Más tarde, me encontraba leyendo las biografías de algunas de las “mujeres poderosas” en las misiones: Amy Carmichael, Lilias Trotter, Corrie Ten Boom. Aunque oraba para que el Señor no me hiciera como Amy Carmichael, al leer más sobre su vida, pensaba en mi conversación con las misioneras de Hong Kong. ¿Cuántos niños en India llamaron Amy Carmichael amma (“madre”)? Ella no fue una mujer desamparada: Carmichael tuvo una gran y vasta familia, ¡un nido lleno!

Preferiría ser como Amy Carmichael y vivir una vida de soltería que enriquecedora y plena, que estar casada y vivir de una manera inferior a la que Dios me llamó a vivir.

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Al parecer es cierto lo que está escrito en muchos libros y artículos, que hay aproximadamente 10 mujeres solteras por cada hombre en el campo de la misión. Si de hecho hay un hombre soltero en el campo de la misión, es probable que ni siquiera termine la escuela de idiomas antes de casarse. ¡Ahora lo he visto con mis propios ojos y puedo dar fe de que es verdad! La gente dice que el campo misionero no es un lugar para encontrar un esposo.

Aquí está mi pequeña aportación al respecto: Dios puede traer a quien quiera, en cualquier momento que él quiera, a cualquier persona que él elija. Prefiero estar en obediencia y sirviendo y no tener esperanza de encontrar un esposo que estar sentada en mi casa en desobediencia y casarme con alguien cuyo corazón no vaya en la misma dirección que el mío hacia Dios.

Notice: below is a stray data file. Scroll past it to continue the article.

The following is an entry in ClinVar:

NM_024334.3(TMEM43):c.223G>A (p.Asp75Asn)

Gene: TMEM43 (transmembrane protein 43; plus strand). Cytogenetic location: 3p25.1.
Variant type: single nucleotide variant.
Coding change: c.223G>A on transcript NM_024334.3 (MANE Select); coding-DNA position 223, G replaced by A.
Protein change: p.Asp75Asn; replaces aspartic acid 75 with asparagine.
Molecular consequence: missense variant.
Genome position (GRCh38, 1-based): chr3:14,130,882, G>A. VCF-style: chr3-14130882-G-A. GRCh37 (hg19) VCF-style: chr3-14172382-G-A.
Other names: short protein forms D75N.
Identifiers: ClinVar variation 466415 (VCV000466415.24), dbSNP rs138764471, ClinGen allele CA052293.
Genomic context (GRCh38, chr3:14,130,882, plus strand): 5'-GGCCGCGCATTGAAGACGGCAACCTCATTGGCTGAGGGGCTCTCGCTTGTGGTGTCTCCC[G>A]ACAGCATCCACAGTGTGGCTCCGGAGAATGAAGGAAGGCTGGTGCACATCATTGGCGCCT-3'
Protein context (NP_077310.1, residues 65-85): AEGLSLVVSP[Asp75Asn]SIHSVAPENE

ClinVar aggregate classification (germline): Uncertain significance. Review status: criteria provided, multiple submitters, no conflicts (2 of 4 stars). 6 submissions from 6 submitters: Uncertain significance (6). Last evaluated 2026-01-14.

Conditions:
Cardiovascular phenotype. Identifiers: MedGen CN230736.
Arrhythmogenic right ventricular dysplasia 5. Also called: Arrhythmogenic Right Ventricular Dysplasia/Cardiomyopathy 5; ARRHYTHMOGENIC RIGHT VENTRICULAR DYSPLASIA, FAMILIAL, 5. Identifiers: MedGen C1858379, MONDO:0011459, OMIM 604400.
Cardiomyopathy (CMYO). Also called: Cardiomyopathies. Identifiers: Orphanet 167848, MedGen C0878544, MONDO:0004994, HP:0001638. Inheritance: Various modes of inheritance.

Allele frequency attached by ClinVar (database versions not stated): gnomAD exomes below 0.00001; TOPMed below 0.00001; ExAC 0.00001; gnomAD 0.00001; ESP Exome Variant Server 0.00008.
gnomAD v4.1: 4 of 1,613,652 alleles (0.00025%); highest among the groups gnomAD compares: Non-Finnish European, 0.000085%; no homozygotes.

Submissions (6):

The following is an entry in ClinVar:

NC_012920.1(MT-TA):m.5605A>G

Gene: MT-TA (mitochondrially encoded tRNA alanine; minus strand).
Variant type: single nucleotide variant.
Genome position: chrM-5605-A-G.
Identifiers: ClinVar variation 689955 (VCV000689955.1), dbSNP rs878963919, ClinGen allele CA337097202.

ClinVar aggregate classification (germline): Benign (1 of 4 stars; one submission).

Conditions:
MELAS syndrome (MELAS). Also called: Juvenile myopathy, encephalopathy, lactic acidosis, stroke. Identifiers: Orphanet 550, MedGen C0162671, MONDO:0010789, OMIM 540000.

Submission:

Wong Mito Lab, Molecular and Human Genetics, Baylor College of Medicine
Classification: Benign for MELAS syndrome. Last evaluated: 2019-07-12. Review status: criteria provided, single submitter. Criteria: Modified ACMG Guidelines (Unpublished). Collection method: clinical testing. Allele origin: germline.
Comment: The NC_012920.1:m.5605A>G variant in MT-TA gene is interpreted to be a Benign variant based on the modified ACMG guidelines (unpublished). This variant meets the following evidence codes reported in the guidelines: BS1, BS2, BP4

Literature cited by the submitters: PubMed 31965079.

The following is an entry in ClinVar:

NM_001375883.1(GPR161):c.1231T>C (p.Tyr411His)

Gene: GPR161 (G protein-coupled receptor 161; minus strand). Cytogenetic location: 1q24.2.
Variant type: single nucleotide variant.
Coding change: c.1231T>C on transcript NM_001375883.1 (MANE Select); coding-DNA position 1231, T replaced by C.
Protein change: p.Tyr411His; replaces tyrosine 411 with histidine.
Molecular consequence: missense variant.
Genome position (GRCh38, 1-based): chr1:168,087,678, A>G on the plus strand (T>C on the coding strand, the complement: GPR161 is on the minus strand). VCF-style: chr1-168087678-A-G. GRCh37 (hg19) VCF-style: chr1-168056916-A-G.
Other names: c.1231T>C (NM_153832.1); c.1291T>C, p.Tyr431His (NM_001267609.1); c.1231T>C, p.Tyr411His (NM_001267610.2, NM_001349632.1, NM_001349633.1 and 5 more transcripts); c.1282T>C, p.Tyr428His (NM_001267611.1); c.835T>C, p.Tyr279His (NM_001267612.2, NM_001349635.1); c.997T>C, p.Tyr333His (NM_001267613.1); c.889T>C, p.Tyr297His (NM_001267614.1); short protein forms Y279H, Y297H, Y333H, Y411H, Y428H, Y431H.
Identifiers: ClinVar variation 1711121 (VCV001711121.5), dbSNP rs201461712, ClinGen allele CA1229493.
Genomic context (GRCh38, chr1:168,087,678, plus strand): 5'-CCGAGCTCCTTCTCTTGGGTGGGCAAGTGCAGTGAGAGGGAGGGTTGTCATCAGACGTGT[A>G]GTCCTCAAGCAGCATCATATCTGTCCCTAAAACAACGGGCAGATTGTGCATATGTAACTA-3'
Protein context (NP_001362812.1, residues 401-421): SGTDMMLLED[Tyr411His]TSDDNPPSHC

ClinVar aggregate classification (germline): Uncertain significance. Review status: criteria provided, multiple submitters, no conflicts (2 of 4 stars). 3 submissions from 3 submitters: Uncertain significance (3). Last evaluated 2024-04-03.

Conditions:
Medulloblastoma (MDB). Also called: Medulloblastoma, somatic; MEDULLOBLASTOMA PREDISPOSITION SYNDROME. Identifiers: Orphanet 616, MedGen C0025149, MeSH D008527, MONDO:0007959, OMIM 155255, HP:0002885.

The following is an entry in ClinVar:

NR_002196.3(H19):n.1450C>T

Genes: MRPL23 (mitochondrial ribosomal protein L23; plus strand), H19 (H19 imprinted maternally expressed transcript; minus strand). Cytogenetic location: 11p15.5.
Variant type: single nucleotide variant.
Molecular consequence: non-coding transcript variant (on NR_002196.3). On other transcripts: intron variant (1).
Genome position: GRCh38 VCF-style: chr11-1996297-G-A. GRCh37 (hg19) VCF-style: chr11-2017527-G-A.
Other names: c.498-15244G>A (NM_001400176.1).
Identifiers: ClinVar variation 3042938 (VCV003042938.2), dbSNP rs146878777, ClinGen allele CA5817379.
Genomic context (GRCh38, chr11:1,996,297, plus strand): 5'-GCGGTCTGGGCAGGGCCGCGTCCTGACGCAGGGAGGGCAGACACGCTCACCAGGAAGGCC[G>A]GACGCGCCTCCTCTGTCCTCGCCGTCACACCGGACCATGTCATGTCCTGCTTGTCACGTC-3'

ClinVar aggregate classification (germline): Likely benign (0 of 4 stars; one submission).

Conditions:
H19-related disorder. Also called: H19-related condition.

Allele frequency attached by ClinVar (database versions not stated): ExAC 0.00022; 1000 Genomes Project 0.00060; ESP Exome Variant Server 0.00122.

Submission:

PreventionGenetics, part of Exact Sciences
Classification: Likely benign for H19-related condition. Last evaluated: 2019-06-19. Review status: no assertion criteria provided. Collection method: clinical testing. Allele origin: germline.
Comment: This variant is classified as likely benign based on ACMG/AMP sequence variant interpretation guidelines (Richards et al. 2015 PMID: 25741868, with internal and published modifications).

Me atrevo a confesarlo: Preferiría ser como Amy Carmichael y vivir una vida de soltería enriquecedora y plena, que estar casada y vivir de una manera inferior a la que Dios me llamó a vivir.

La soltería es una manera de redimir el tiempo.

Mi anhelo por el matrimonio y mi anhelo de servir en el extranjero crecieron a la par durante años. Al final de mis 20´s, fui sorprendida por una profunda convicción: no quiero estar frente al Todopoderoso al final de mi vida y decirle que nunca fui a servir en las misiones porque estaba esperando a que me enviara un esposo.

¡No quiero tener que decirle que pasé años en desobediencia, años en los que podría haber sido útil, solo esperando a que un hombre viniera a rescatarme! Dios tenía trabajo para mí, y seguí postergando mi compromiso de entrar en el campo solo porque no quería “dejar pasar la oportunidad de casarme”.

Quiero lo que él quiere para mí. Nada más y nada menos.

Efesios 5:15-16 nos dice “Así que tengan cuidado de su manera de vivir. No vivan como necios, sino como sabios, aprovechando al máximo cada momento oportuno, porque los días son malos”. Redimir el tiempo. Eso puede significar muchas cosas en muchas temporadas de la vida, pero para mí, en el momento en que esas palabras me iluminaron, significan que fui llamada al servicio, a ser útil, y a ir a las naciones. El llamado es ya. No “algún día cuando llegue mi príncipe” sino ahora.